Guest Commentary: Modern Money (in a Nutshell) and the Environment

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(c) By Mark Dempsey
Special to the Vanguard

Modern Money Theory provides an accurate description of federal fiscal policy, and frankly one that’s not that exotic–but it appears to be news to environmentalists.

Most of us were raised to believe federal fiscal policy is tax and spend. Just as your household requires earning its spending money, government needs to tax the population to get the wherewithal to make its purchases.

Both political right and left agree that tax and spend describes federal budgeting too. Margaret Thatcher famously said “If the state wishes to spend more, it can do so only by borrowing your savings or by taxing you more.

There is no such thing as public money, there is only taxpayers’ money.” Barack Obama went so far as to sponsor a commission (Simpson-Bowles) to close the gap between revenue and spending, comparing the government to a household with a big credit card bill.

But tax and spend cannot be true. For one thing, where would taxpayers get the dollars they use to pay taxes if the monopoly provider of currency (government) did not spend dollars out into the economy first?

The fiscal policy of money creators like the federal government must be completely different from households’. Spend first, then retrieve some dollars in taxes is the way things must work .  That’s just the operational nature of reality.

This observation means several things: first and foremost, money creators like the U.S. are fiscally unconstrained. Government doesn’t have to wait for tax revenue to provision federal programs.  It can’t!

This insight is not that “Modern,” either–see New York Federal Reserve governor Beardsly Ruml’s paper “Taxes for Revenue are Obsolete“…from 1946.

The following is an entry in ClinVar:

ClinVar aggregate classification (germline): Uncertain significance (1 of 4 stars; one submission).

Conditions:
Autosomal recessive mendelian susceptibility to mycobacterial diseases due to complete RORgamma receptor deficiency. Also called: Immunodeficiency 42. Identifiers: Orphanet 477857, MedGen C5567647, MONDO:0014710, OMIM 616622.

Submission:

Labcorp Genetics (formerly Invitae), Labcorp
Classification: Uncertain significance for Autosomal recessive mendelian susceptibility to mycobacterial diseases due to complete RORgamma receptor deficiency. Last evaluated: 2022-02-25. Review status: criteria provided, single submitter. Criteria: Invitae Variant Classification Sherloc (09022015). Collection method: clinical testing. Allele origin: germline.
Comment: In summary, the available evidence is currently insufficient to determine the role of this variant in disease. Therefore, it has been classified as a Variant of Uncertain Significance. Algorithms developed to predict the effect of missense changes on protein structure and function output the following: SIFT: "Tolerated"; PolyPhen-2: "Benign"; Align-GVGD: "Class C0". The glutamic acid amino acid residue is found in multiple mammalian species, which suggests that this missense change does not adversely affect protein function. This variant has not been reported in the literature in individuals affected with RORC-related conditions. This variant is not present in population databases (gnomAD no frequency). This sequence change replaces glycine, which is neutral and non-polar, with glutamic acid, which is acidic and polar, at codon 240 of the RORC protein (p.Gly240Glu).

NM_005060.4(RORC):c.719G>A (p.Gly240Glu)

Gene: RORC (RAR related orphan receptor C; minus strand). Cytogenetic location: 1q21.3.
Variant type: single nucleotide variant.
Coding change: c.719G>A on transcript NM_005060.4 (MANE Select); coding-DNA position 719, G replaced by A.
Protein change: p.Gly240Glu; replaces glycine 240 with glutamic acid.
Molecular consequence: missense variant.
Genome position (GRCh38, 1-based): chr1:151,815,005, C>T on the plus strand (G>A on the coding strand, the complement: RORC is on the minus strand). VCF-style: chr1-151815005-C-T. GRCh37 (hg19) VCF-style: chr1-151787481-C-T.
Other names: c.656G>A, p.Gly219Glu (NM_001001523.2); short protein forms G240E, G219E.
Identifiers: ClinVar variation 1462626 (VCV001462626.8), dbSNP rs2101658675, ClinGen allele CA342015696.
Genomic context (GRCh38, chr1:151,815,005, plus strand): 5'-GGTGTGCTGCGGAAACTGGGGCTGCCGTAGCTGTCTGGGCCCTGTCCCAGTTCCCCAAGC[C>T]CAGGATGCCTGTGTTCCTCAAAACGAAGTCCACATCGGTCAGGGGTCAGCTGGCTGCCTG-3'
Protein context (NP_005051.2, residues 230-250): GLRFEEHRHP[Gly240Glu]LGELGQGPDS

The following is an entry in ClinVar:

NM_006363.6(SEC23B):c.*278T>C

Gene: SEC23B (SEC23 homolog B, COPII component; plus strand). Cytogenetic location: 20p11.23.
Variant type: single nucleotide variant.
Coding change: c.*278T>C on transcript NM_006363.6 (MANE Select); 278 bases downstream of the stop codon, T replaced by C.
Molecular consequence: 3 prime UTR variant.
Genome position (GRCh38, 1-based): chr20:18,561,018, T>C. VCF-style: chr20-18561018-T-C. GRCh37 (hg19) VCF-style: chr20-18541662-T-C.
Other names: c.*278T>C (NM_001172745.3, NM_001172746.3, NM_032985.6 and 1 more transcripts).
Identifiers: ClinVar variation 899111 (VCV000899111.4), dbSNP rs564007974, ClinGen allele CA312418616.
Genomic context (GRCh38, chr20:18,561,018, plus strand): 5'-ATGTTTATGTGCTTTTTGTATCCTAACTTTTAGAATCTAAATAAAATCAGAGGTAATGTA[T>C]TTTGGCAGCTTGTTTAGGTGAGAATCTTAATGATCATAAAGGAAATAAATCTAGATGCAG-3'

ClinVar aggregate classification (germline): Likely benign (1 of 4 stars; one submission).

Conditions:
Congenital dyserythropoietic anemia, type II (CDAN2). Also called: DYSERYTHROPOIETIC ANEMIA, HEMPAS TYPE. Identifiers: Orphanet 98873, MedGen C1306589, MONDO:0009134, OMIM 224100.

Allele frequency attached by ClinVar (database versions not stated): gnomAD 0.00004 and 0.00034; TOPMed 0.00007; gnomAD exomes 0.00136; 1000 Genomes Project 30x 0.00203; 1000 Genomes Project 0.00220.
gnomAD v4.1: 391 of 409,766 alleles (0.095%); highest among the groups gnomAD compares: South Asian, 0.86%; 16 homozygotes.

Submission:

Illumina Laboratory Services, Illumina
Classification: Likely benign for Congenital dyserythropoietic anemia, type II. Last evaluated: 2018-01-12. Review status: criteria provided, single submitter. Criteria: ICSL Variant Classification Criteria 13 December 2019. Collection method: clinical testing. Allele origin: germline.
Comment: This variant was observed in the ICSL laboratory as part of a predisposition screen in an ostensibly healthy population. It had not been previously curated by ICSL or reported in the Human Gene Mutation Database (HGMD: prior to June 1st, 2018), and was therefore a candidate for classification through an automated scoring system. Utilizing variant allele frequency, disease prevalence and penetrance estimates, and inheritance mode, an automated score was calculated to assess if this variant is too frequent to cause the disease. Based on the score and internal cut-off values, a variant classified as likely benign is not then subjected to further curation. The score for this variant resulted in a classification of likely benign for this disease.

Then why have taxes? Answer: to make the money do something valuable…like retiring the inevitable liability of taxes. Without the power to tax, the money becomes valueless–see the Confederate States of America for one example.

And what do we call the dollars left out in the economy, not retrieved in taxes? Answer #1: the dollar financial assets of the population–i.e. their savings. Answer #2: National ‘debt.’  Both answers describe exactly the the same thing, just as your bank account is your asset, but the bank’s liability.

Marching down to the bank to demand it reduce its debt (i.e. the size of your account) is not very sensible, yet it’s a commonplace when it comes to National ‘debt.’ (See this for the history of its effects.)

What has this got to do with the environment? I just got a fundraising appeal from the Sierra Club asking for lobbying money to eliminate carbon-producing coal from the world’s energy mix. It also mentioned we also need to take care of the coal miners and others displaced by this switch. It’s worth mentioning that no new tax would be needed to do this, but Sierra Club omitted that bit.

Government management of the big public works project we call “World War II” consumed 50 percent of the American economy. The proposed Green New Deal, which also would compensate those displaced by the switch to renewables, would only consume 5 percent of the current economy.

Besides lobbying to remove coal from our energy mix, my personal favorite would be a federal farm policy that paid  farmers to sequester carbon rather than one paying them to not grow crops. We have the technology to measure how much carbon crops put in the soil, and adding carbon actually makes the soil more fertile.

As farm policy, it would be far more effective than letting them “launder money for Cargill and ADM”–two big agribusinesses–as Michael Pollan notes in The Omnivore’s Dilemma.

In any case, we can now see a possibility for programs to wean us off carbon-producing energy in a way that respects those displaced, and could move us toward planet-saving renewables and carbon sequestration.

All that is possible without any change to tax policy. The Biden administration is trying to raise corporate taxes to “pay for” its infrastructure proposals. That’s not necessary, and now you, and the Sierra Club, know it.

Mark Dempsey is a former technical writer, Realtor and vice-chairman of a Sacramento County Planning Advisory Council. He writes a blog at

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Disclaimer: the views expressed by guest writers are strictly those of the author and may not reflect the views of the Vanguard, its editor, or its editorial board.

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